New technology developed by researchers at the Massachusetts Institute of Technology and Purdue University could stave off the demise of the humble incandescent light bulb.
The scientists, who detailed their findings in the journal Nature Nanotechnology, developed a bulb with a thin metal filament — the same configuration used since the late 19th century.
Although those bulbs emit a warm glow compared to the harsh light of fluorescent bulbs, they lose most of their energy in the form of heat and prompted recent efforts to replace incandescent bulbs with more energy efficient alternatives.
Unlike conventional incandescent bulbs, however, the MIT and Purdue researchers surrounded the filament with a structure made of thin photonic crystal.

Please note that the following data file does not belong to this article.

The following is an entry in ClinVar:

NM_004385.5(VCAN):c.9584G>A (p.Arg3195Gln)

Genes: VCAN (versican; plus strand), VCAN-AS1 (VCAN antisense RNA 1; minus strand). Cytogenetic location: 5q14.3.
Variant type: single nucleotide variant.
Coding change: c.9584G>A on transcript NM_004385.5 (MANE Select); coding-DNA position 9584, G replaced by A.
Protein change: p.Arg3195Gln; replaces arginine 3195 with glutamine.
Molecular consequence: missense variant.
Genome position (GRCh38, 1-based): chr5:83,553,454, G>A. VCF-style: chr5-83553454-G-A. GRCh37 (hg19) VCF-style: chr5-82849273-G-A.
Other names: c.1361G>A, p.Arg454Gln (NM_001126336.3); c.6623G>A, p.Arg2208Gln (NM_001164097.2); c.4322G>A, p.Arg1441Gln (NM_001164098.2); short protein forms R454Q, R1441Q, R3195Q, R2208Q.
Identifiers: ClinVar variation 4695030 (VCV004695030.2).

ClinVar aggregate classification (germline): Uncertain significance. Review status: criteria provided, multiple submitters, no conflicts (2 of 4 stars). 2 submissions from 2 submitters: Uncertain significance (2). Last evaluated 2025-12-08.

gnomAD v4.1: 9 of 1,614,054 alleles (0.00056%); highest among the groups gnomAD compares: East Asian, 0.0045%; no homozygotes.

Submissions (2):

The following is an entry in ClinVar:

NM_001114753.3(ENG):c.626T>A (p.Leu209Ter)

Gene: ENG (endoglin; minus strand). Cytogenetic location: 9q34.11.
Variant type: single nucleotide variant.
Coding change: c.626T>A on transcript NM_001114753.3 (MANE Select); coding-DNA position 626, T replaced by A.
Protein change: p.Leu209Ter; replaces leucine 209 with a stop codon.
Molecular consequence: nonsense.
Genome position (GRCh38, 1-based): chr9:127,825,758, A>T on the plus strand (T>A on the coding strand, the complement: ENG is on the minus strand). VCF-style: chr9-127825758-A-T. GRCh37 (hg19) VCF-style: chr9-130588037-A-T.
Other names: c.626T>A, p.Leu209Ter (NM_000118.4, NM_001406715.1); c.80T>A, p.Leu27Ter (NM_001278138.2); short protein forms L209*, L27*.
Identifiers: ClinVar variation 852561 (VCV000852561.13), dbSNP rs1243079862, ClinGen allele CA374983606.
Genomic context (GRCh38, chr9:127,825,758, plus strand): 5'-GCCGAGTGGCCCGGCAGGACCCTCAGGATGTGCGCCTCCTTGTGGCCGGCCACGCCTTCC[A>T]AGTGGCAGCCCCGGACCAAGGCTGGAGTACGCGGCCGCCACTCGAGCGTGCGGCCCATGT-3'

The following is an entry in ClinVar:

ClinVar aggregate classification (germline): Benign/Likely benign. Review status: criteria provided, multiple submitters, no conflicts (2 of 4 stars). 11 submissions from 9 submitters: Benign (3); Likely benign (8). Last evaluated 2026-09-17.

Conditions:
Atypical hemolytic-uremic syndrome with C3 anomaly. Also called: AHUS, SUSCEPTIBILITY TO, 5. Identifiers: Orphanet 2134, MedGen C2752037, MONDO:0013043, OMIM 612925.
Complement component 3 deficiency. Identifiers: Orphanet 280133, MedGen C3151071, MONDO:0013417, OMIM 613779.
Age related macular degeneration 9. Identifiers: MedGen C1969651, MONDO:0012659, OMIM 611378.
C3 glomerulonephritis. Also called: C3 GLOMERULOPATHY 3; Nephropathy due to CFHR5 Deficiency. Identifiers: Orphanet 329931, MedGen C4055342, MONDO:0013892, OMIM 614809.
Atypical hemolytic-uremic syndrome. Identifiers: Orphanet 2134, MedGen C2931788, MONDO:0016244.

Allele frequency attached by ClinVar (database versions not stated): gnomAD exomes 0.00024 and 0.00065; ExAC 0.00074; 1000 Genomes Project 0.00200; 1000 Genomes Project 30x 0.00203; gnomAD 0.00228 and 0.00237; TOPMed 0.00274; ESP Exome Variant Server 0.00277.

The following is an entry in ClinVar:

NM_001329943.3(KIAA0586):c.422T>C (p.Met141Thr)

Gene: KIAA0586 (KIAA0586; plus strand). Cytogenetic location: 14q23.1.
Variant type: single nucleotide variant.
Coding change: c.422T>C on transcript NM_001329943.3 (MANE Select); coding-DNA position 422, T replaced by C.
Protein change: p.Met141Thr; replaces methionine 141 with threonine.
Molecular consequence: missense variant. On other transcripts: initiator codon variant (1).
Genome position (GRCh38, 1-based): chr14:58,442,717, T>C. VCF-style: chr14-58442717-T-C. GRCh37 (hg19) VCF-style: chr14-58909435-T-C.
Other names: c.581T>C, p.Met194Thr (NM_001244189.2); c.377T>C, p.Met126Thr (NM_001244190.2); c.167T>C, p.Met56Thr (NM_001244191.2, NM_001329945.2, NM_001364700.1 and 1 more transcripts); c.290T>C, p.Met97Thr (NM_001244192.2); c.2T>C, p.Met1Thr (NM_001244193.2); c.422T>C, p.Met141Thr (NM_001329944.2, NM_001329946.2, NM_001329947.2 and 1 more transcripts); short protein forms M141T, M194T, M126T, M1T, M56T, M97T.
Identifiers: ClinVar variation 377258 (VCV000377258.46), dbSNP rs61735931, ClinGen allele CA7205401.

The crystal allows the visible wavelengths to pass through, but it acts like a mirror to infrared waves and directs them back toward the filament — gradually recycling the unwanted heat emissions into more light.
“It recycles the energy that would otherwise be wasted,” said MIT physics professor Marin Soljačić.
The technology could eventually increase the bulbs' luminous efficiency — which accounts for the response of the human eye to light — well beyond that of even fluorescent or LED bulbs.
The principle could also apply to other energy conversion technologies.
"The ability to control thermal emissions is very important," Soljačić said. "That’s the real contribution of this work."